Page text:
Why You Should Keeping Writing as You Query for Agents | Query Quest Update


I still do not have an agent for my book, and I’m not disappointed by it. I know this quest is going to take a lot of time. Thankfully, I have the patience for it.

It’s been over a month since I’ve sent out my query letters. I’ve gotten a few rejections and many non-responses. So, I’m thinking it’s time I set up another batch of letters to send out.

Querying for an agent is a waiting game. You really can’t do anything about how long it will take to hear back from an agent, if at all, considering all the other people in the writer community trying to do the same thing.

So, while I’m waiting, I’m writing. If you follow my blog, you know I won Camp NaNoWriMo in July, and I wrote the first 50,000 words of a new novel I’m working on. It’s part of a trilogy, so it’s a massive project I’m undertaking.

Working on a new project while you’re playing the waiting game is important for a number of reasons.

It’s a nice distraction.

If you spend everyday refreshing your inbox in hopes of getting a response from an agent, you are going to build so much stress inside of you that you will burst.

You worked so hard on that novel. Of course, all you want to do is hear from an agent, but you’re going to be waiting a long time. While working on a new project, you can find yourself enjoying a nice distraction.

When you do finally hear from an agent, it’ll be a great surprise. Don’t focus so much on those letters when there are other books inside you that want to be written.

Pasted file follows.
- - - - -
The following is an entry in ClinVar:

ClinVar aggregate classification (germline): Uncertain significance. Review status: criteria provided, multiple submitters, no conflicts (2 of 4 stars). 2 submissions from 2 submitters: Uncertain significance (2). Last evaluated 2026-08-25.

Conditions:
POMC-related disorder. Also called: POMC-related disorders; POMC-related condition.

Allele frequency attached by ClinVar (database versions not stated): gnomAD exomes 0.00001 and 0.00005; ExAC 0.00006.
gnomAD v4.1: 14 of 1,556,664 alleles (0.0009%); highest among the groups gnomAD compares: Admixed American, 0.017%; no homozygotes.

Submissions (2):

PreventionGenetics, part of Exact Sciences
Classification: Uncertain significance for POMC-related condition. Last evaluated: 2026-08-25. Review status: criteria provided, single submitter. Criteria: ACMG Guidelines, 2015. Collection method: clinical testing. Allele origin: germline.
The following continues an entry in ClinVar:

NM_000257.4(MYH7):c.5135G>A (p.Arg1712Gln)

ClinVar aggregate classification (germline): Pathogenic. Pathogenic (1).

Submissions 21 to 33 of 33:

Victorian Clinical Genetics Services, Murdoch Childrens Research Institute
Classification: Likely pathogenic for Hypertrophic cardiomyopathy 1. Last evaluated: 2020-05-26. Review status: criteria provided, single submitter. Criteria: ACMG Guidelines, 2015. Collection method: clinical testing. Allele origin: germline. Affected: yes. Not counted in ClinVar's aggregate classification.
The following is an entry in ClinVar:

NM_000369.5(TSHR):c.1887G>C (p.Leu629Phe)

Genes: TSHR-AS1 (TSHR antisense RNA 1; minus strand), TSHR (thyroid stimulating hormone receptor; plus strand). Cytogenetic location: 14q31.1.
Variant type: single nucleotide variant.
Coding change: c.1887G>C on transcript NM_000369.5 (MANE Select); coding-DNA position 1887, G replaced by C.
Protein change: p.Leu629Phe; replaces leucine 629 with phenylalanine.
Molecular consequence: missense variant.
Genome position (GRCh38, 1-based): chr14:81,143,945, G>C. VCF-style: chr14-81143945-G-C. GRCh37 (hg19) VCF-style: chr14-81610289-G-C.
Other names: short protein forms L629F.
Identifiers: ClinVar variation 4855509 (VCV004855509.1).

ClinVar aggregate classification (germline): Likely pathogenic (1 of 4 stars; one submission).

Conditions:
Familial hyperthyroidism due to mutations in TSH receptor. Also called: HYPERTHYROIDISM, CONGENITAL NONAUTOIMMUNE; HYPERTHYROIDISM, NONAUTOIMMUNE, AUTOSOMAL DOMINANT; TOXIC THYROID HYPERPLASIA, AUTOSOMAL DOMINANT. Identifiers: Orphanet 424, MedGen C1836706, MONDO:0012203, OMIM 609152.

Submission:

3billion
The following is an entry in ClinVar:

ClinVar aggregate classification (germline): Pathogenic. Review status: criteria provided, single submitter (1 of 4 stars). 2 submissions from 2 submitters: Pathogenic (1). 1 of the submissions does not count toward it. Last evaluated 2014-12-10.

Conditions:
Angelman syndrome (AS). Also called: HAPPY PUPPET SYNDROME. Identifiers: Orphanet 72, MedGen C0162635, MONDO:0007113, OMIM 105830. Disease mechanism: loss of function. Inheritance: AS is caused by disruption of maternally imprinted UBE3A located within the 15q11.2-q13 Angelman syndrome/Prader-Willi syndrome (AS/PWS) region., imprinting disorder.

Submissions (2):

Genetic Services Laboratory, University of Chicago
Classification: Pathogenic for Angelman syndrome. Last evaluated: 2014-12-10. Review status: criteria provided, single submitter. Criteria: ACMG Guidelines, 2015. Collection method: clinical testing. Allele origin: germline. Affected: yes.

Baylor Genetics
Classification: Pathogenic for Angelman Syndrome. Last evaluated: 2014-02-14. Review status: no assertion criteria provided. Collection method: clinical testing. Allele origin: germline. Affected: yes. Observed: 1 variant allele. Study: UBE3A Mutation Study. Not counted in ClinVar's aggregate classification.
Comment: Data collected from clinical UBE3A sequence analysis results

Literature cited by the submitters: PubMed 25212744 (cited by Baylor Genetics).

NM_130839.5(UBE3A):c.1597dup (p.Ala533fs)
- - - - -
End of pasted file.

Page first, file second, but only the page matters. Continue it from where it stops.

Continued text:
You should exercise your writing skills.

It can be very easy to put up your feet and set down your pen as you wait for query responses. You worked on that novel, and now all you have to do is wait. Why not enjoy some time off from writing?

Well, firstly, writing, though it can come naturally, is still something that needs to be practiced constantly. You can only get better by writing, not by sitting around.

When that amazing moment comes when you get an agent, the real work begins. You’ll have a lot of editing, revising, and re-writing that you’ll have to do. If you spend months just waiting around without writing, you may find it difficult to come back to the practice, especially with a deadline set by your agent.

Working on somthing new will stop you from fixing what’s been sent out.

If you’re the type to keep working on your WIP until it’s perfect, you will never see that book published. Once you’ve sent out those first five pages to some agents, you can’t revise them. The agent has those to look at, not what you’ve revised the next day on your laptop.

Eventually, it’s time to stop writing and to put out the best work you can. You’ll have plenty of revisions to do when you get that agent and all those red notes on the pages.

Distance is good.

No matter how close to your heart a book can be, it will eventually lose its fire. After the tenth round of edits, you may start to lose your excitement for your story. When you’ve read the same chapters thousands of times, it’s reasonable to feel less passionate about it than when you started.

So, take the time waiting for agents’ replies to give yourself some good distance away from that manuscript. Work on something that makes your heart flutter. It doesn’t mean you love that first manuscript any less.

When you get back to it for revisions from your agent, you’ll be seeing it with a fresh pair of eyes, and you will see that fire burning again the way it did when you first started.

I’ll definitely be sending out that next round of query letters soon. Cross your fingers for me!

Fairfarren, friends.

Fairfarren, Friends

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